In a past blog post, Canadian Web Hosting announced the availability of Windows Server 2016 for our clients. One of the major features in the new server operating system were containers. But exactly what is a container? How is it used, and what are the benefits? For a quick rundown on what a container is and how it operates, check out the article below!
The Container and Its Benefits
Containers are used when transferring software from one computing environment to another. The container is a tool that allows software to run with minimal to no problems at all. This solution works like this: a container consists of a whole run time environment where the libraries, binaries, application and configuration files needed to run the container are put into one package. This way, any OS distribution discrepancies along with infrastructure are abstracted regardless of the situation. In essence, containers make it easier for developers to know that their software will run anywhere.
Even more beneficial is the microservices component. Microservices simply break down applications into many small parts that are able to communicate with one another. As you may have guessed, it gives more flexibility to developers with multiple teams to work on different aspects of the application with lower chances of error and higher rates of efficiency.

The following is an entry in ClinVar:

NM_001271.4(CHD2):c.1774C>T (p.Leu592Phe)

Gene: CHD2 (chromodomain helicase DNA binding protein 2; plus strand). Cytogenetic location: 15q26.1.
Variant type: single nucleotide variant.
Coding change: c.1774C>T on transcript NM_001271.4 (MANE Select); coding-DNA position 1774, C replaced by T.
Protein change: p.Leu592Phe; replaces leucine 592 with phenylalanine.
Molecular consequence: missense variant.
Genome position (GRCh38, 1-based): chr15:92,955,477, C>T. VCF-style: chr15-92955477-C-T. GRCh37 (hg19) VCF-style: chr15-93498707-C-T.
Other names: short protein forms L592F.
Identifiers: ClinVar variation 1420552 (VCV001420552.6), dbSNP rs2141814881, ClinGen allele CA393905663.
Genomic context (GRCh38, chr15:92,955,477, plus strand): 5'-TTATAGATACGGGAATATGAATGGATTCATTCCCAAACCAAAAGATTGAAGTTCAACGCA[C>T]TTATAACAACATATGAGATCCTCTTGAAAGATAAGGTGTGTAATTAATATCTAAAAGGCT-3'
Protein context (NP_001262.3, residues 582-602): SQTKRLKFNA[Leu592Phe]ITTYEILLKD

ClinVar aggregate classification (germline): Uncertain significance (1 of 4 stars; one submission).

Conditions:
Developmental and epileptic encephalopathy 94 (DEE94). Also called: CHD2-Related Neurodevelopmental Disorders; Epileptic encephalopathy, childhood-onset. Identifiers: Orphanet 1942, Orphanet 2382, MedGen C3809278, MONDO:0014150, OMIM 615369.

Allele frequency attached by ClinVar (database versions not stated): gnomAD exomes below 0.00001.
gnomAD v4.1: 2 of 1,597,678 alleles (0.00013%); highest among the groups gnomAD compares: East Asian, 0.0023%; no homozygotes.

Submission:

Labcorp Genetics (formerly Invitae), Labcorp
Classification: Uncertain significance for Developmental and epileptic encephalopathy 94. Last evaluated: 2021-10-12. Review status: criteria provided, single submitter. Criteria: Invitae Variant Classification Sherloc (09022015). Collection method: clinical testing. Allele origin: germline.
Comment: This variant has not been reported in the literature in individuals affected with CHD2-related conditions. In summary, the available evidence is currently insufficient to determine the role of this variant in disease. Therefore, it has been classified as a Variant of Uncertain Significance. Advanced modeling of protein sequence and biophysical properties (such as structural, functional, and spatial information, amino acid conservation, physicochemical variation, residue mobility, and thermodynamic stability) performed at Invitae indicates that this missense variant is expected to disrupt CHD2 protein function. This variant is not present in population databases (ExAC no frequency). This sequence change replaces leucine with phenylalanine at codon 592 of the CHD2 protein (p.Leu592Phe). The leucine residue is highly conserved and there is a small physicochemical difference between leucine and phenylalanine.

Containers vs. Virtual Machines
Before containers, virtual machines allowed for a single server to run various different operating systems and applications that were isolated from one another. What separates the two is the fact that virtual machines package their operating system and code together. It means that they each believe they have a server to themselves, even though they share the server with other virtual machines.
With containers, a user is able to put lots of them on a single host operating system due to its packaging (explained above). Containers directly talk to the only operating system on the server, the host operating system. This means extremely low overhead and smaller containers, something the virtual machines do not offer. Additionally, containers use less memory because they start quicker whereas virtual machines have to reboot a full operating system each time.
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